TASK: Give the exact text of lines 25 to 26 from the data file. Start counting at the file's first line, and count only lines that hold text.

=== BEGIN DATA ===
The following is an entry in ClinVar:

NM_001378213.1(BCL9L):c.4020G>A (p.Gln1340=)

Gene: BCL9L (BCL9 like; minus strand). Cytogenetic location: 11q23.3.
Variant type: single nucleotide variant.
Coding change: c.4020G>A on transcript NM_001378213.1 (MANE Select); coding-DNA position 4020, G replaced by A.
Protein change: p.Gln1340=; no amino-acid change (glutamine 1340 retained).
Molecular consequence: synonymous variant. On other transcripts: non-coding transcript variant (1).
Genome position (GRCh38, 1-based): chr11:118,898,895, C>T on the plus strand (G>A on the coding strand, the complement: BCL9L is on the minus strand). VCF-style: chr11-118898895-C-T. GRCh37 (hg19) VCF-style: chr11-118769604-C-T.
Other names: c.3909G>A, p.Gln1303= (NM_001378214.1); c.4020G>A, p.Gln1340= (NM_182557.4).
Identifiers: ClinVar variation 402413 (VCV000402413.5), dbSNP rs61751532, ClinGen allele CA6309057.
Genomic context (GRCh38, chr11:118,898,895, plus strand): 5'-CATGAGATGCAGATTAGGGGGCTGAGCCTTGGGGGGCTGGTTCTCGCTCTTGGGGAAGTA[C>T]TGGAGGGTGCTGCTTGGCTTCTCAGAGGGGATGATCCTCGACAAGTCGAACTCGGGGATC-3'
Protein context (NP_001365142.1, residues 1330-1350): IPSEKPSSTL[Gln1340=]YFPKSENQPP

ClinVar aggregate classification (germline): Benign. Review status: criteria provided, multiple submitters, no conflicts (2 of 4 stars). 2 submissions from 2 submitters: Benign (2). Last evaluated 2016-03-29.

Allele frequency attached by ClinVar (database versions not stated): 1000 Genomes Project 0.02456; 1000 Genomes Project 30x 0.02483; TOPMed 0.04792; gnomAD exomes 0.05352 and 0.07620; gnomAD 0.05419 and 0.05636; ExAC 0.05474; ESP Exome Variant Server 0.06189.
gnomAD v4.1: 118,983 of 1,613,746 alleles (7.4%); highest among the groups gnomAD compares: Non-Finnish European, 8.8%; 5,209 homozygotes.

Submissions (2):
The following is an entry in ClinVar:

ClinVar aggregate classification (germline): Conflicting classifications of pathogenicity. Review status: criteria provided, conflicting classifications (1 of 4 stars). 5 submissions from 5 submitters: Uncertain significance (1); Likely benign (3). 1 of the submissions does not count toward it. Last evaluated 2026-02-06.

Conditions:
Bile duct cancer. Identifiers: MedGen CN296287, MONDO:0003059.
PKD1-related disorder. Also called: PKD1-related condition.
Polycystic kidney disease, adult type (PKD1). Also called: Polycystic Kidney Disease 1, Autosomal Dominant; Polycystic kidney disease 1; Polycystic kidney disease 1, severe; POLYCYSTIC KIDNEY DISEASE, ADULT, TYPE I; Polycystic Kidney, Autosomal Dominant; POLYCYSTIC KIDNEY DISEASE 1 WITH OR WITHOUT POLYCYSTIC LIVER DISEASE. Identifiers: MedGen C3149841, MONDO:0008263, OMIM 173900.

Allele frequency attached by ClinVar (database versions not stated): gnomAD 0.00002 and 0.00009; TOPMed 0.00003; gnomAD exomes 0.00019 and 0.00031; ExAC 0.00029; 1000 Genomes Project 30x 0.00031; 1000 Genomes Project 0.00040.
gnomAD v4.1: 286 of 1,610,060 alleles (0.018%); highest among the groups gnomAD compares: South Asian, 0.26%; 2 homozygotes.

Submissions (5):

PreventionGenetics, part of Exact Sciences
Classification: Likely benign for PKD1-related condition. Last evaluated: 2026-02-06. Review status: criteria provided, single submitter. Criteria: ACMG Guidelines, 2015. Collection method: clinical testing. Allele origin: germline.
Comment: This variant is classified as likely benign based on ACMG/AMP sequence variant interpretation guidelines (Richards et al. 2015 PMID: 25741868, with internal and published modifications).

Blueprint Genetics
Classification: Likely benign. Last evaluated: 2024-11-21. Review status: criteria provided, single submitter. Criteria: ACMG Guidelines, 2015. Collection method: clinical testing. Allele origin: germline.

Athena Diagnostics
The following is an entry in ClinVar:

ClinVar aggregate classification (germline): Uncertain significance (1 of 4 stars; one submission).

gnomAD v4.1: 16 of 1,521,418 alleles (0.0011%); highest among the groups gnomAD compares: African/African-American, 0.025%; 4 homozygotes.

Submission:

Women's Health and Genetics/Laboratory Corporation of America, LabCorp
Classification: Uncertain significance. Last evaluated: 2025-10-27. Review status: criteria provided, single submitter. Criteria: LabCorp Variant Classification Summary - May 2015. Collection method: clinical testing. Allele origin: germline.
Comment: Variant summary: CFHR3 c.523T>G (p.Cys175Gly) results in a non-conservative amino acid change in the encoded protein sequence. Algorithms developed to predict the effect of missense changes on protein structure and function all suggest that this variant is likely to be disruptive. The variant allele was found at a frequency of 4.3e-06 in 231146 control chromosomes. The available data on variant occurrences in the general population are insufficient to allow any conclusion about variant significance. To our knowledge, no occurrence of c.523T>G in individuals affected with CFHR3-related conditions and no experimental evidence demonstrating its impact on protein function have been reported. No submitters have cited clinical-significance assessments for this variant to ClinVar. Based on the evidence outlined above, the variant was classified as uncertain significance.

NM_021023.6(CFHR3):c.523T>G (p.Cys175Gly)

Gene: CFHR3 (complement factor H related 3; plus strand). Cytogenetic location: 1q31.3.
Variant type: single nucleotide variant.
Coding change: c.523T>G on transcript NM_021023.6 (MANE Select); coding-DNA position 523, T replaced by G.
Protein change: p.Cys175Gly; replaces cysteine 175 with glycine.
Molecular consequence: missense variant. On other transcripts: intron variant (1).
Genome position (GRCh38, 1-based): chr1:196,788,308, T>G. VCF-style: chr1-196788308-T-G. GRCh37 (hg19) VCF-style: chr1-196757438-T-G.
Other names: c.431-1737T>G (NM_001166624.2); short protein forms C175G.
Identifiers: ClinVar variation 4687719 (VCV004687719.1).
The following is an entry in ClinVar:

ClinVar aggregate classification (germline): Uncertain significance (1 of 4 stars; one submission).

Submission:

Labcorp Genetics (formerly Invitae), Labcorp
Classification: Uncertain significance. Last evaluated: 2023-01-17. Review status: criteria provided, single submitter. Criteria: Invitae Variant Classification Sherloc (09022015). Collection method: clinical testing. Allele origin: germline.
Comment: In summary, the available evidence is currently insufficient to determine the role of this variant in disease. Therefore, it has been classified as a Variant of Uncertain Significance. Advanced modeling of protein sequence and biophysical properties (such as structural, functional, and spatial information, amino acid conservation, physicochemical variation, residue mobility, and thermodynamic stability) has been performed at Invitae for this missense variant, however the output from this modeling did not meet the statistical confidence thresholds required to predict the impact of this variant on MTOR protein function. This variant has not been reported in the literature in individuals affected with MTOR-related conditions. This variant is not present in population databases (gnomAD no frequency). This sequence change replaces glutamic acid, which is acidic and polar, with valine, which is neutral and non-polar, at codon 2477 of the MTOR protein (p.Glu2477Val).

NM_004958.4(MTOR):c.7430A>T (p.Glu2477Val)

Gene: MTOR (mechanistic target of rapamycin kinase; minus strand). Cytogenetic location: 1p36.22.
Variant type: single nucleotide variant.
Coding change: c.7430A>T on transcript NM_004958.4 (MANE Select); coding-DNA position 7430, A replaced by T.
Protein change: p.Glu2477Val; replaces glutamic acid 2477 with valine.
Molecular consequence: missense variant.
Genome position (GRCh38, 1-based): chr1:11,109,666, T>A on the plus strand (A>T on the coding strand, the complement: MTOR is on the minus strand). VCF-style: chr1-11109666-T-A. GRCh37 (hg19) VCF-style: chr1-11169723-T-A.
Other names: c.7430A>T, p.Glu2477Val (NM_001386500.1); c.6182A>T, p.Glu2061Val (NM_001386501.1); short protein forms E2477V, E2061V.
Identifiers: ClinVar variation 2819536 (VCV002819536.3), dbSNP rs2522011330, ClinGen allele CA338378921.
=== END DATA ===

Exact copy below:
Submissions (5):

PreventionGenetics, part of Exact Sciences